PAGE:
Dr. Sehrish Jamot and Dr. Kevin Robillard perform an endoscopic procedure on a patient

Esophageal Cancer Diagnosis

Diagnostic and staging tests

Determining a diagnosis of esophageal cancer requires state-of-the-art imaging and diagnostic tests plus the expertise of diagnostic radiologists, pathologists and oncologists who specialize in upper gastrointestinal cancers. In order to reach an accurate diagnosis and determine whether and where the cancer may have spread (called staging), you may undergo one or more of the following tests or procedures:

  • Upper endoscopy. After numbing your throat with an anesthetic spray, a thin, lighted tube (endoscope) is passed through your mouth or nose into the esophagus so the physician can examine the inside of the esophagus.
  • Barium swallow or “upper GI series.” After drinking a barium solution, x-rays are taken of your esophagus and stomach. The solution highlights the esophagus on the x-rays.
  • Endoscopic ultrasound (EUS). Performed only at specialized centers, this procedure uses a tool similar to the endoscope, but with a small ultrasound device at the tip. EUS provides high-quality and detailed images useful for diagnosing and staging upper GI cancers. A needle may be used to tissue samples of lymph nodes.
  • Computed Tomography (CT) scan. An x-ray machine linked to a computer takes a series of detailed pictures of your chest and abdomen to learn whether the cancer has spread to lymph nodes and other areas. You may receive contrast material by mouth or by injection into a blood vessel, to highlight any abnormal areas.
  • Image-guided biopsy. Performed with the assistance of an ultrasound machine or CT scan.
  • Magnetic Resonance Imaging (MRI) scan. A powerful magnet linked to a computer is used to make detailed pictures of areas inside your body to show whether cancer has spread to lymph nodes or other areas. Sometimes contrast material is given by injection into a blood vessel. The contrast material makes abnormal areas easier to see.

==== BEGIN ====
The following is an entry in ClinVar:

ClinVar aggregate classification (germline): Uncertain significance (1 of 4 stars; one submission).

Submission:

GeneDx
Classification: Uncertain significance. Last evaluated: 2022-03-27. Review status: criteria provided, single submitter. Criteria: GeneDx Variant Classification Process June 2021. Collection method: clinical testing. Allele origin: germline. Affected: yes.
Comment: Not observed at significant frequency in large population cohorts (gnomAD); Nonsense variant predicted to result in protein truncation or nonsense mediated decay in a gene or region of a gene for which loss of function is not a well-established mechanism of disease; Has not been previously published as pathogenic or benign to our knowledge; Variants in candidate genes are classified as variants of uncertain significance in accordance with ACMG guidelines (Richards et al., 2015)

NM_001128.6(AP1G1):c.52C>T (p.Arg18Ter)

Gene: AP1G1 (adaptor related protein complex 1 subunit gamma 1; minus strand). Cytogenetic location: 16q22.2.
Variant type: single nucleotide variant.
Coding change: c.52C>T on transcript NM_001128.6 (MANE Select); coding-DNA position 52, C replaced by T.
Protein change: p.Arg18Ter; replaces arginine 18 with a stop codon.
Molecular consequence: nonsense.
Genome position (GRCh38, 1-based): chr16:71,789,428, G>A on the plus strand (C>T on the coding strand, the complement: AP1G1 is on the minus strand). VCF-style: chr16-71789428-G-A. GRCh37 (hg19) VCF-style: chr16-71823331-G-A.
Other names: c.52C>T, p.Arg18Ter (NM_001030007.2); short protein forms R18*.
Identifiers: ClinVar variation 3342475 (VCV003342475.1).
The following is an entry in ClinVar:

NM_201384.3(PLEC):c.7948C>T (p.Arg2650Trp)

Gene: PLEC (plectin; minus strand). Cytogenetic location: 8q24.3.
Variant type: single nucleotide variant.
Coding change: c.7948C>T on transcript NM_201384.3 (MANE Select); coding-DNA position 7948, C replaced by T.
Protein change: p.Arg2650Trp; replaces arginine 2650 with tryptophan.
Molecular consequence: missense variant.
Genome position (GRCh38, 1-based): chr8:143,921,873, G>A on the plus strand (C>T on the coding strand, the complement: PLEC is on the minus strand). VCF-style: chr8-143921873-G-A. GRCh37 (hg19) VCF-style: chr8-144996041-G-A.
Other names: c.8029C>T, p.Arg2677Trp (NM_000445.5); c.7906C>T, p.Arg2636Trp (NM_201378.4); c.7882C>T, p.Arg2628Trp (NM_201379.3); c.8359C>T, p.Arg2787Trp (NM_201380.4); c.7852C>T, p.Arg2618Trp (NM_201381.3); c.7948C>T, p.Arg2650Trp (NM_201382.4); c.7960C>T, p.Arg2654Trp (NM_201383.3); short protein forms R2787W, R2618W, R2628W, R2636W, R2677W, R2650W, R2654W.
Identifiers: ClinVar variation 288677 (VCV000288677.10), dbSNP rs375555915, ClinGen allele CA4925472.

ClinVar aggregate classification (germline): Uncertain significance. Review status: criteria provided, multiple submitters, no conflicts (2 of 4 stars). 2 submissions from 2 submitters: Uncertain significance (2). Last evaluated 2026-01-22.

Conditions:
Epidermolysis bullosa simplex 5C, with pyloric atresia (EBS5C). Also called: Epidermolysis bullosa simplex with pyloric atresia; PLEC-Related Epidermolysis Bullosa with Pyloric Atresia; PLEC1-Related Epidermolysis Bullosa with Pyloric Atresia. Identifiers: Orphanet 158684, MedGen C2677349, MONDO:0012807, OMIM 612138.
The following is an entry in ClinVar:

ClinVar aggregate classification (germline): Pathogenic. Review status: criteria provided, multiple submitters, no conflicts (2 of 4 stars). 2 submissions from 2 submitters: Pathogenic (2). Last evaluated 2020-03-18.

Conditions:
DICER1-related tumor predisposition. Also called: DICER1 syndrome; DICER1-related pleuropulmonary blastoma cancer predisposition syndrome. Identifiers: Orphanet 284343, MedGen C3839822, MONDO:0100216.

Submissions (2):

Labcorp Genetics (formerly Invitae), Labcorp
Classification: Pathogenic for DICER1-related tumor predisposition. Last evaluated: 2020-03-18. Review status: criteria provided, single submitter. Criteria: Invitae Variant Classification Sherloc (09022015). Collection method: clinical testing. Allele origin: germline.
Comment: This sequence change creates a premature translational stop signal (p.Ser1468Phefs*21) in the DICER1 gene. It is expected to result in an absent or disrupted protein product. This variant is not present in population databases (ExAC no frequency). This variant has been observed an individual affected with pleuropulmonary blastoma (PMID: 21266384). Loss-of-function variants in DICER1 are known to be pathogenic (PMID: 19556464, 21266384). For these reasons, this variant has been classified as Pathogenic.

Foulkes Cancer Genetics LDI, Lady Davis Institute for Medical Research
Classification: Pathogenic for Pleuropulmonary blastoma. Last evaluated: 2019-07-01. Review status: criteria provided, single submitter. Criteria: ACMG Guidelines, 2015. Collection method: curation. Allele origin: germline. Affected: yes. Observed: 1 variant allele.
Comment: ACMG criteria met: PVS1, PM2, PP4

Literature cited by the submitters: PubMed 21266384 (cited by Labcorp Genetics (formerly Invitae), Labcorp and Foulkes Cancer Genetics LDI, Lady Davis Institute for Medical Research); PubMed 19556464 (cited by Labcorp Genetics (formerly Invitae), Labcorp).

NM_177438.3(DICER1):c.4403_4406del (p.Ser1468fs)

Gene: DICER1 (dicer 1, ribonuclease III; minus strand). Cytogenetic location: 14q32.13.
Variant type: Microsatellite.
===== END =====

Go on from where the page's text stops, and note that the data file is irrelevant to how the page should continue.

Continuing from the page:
• Positron Emission Tomography (PET) scan. You receive an injection of a small amount of radioactive sugar. The sugar gives off signals that the PET scanner picks up. The PET scanner detects areas in your body where the sugar is being taken up. Cancer cells show up brighter in the picture because they use energy (sugar) faster than normal cells do. A PET scan shows whether esophageal cancer may have spread.
  • Laparoscopy. After you are given general anesthesia, the surgeon makes small incisions (cuts) in your abdomen. The surgeon inserts a thin, lighted tube (laparoscope) into the abdomen. Lymph nodes or other tissue samples may be removed to check for cancer cells. Sometimes staging tests are not complete until after surgery to remove the cancer and nearby lymph nodes.

Tumor biomarker testing

Specialized physicians, called pathologists, will examine and test the tissue or tumor that was removed by biopsy or surgery to determine whether it has certain biomarkers. The result of these analyses can help determine whether new treatments that target these biomarkers can help treat your cancer. These markers include:

  • HER2 (Human epidermal growth factor receptor 2). Some esophageal tumors have too much of this protein which causes them to grow and spread quickly. A drug called trastuzumab targets this protein on the cancer cells.
  • PD-L1 (programmed death ligand-1) is a protein sometimes found in cancer cells that prevent your body’s immune system from recognizing and attacking the cancer. Immunotherapy drugs that interfere with PD-L1, such as checkpoint inhibitors, may help your immune system fight your cancer.
  • Microsatellite instability or mismatch repair. This marker points to a genetic defect that means your genes are unable to repair damaged DNA. If testing shows you have high microsatellite instability or are mismatch repair deficient, immunotherapy with checkpoint inhibitors may be part of your treatment plan.